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Proc Natl Acad Sci U S A. May 2, 2006; 103(18): 7118–7123.
Published online Apr 24, 2006. doi:  10.1073/pnas.0602006103
PMCID: PMC1459027
Neuroscience

NPAS2 as a transcriptional regulator of non-rapid eye movement sleep: Genotype and sex interactions

Abstract

Because the transcription factor neuronal Per-Arnt-Sim-type signal-sensor protein-domain protein 2 (NPAS2) acts both as a sensor and an effector of intracellular energy balance, and because sleep is thought to correct an energy imbalance incurred during waking, we examined NPAS2's role in sleep homeostasis using npas2 knockout (npas2−/−) mice. We found that, under conditions of increased sleep need, i.e., at the end of the active period or after sleep deprivation (SD), NPAS2 allows for sleep to occur at times when mice are normally awake. Lack of npas2 affected electroencephalogram activity of thalamocortical origin; during non-rapid eye movement sleep (NREMS), activity in the spindle range (10–15 Hz) was reduced, and within the delta range (1–4 Hz), activity shifted toward faster frequencies. In addition, the increase in the cortical expression of the NPAS2 target gene period2 (per2) after SD was attenuated in npas2−/− mice. This implies that NPAS2 importantly contributes to the previously documented wake-dependent increase in cortical per2 expression. The data also revealed numerous sex differences in sleep; in females, sleep need accumulated at a slower rate, and REMS loss was not recovered after SD. In contrast, the rebound in NREMS time after SD was compromised only in npas2−/− males. We conclude that NPAS2 plays a role in sleep homeostasis, most likely at the level of the thalamus and cortex, where NPAS2 is abundantly expressed.

Keywords: circadian, clock genes, metabolism, sleep homeostasis

Neuronal Per-Arnt-Sim-type signal-sensor protein (PAS)-domain protein 2 (NPAS2) is a transcription factor that is highly expressed in the CNS (1). Many PAS-domain proteins can sense oxygen, redox, voltage, or light and are implicated in environmental and developmental signaling pathways (2). NPAS2 senses cellular energy state, in that both the dimerization of NPAS2 to its obligatory partner brain and muscle arnt-like 1 (BMAL1) and the specific DNA binding of NPAS2:BMAL1 heterodimers depend on intracellular redox potential (3). NPAS2 can also affect cellular metabolism by activating transcription of lactate dehydrogenase-1 (ldh1), which encodes the LDH subunit A (3). LDH catalyzes the reduction of pyruvate to lactate, an important neuronal energy substrate. NPAS2 thus uniquely combines sensor and effector functions and might be an important regulator of cellular metabolism in the CNS.

Sleep is governed by both circadian and homeostatic processes (4). The notion of the homeostatic regulation of sleep is based on the observation that sleep loss is compensated by an increase in sleep time and intensity that is proportional to the sleep time lost. Such observations indicate that a need for sleep accumulates during waking, although the nature of this need, i.e., the neurophysiological function of sleep, remains unknown. One prominent hypothesis states that sleep corrects a metabolic imbalance imposed upon the brain during wakefulness (5). This imbalance is thought to result in increased hyperpolarization of thalamocortical and cortical neurons during non-rapid eye movement sleep (NREMS) that, at the level of the electroencephalogram (EEG), is reflected by more prevalent delta (1- to 4-Hz) oscillations (6). EEG activity in the delta frequency range is a sensitive marker of time spent awake (4, 7) and local cortical activation (8) and is therefore widely used as an index of NREMS need and intensity.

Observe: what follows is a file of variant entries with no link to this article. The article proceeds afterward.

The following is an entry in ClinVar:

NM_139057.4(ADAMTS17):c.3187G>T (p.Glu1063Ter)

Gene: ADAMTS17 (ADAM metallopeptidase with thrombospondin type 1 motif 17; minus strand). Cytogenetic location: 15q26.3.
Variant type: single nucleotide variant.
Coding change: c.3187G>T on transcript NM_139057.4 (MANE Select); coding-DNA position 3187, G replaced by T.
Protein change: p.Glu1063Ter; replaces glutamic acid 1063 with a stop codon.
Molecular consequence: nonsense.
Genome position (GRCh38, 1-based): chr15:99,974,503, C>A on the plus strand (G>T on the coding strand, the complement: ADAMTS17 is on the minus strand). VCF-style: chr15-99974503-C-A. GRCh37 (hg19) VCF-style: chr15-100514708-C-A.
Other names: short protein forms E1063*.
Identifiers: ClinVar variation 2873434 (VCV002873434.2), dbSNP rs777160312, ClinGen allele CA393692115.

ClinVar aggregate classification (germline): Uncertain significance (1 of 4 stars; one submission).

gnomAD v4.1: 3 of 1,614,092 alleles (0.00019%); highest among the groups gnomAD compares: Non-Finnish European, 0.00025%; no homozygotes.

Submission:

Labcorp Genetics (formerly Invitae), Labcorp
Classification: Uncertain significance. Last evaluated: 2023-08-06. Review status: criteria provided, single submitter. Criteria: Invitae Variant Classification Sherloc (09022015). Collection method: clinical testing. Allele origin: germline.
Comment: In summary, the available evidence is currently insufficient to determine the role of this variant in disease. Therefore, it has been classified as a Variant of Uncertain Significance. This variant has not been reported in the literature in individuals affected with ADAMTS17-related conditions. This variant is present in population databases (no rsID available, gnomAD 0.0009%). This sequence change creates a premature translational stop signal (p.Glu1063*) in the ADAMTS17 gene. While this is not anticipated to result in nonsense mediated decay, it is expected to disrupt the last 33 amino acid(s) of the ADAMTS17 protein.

The PAS-domain proteins, CLOCK, BMAL1, PERIOD-1 (PER1), and PER2, play crucial roles in circadian rhythm generation (9). The NPAS2 paralog CLOCK, like NPAS2, can induce the transcription of per1, per2, cryptochrome-1 (cry1), and cry2. PER and CRY proteins, in turn, inhibit CLOCK- and NPAS2-induced transcription, thereby closing a negative-feedback loop that is thought to underlie circadian rhythm generation. Although per1 and per2 expression are widely used as molecular state variables of the circadian clock, their expression in the cerebral cortex is driven by the sleep–wake distribution and can dissociate from its strict circadian expression in the suprachiasmatic nucleus (SCN; reviewed in refs. 10 and 11). Because npas2−/− mice lack rhythmic per2 expression in the cortex despite intact circadian sleep–wake rhythms (12), NPAS2 seems essential in coupling cortical per2 expression to the sleep–wake distribution. This suggests a noncircadian role of clock genes in sleep regulation (10), which is supported by several knockout (KO) studies; altered homeostatic regulation of sleep has been reported in fruit flies lacking a functional cycle gene (the fly homologue of bmal1) (13), in mice lacking both cry genes (11) or bmal1 (14), and in clock-mutant mice (15).

We propose that NPAS2 is functionally implicated in sleep homeostasis at a cellular level. We have already reported that, under baseline conditions, npas2−/− mice sleep less during the late active period (16). Here we further test this hypothesis by subjecting npas2−/− (i.e., KO) mice and their littermate controls (i.e., WT) to a SD. We also determine whether NPAS2 is involved in coupling waking to cortical per2 expression. Finally, the extensive dataset presented here gave us the opportunity to identify the sparsely studied sex effects on sleep. Apart from striking genotype and sex differences in sleep regulation, we discovered equally striking genotype–sex interactions.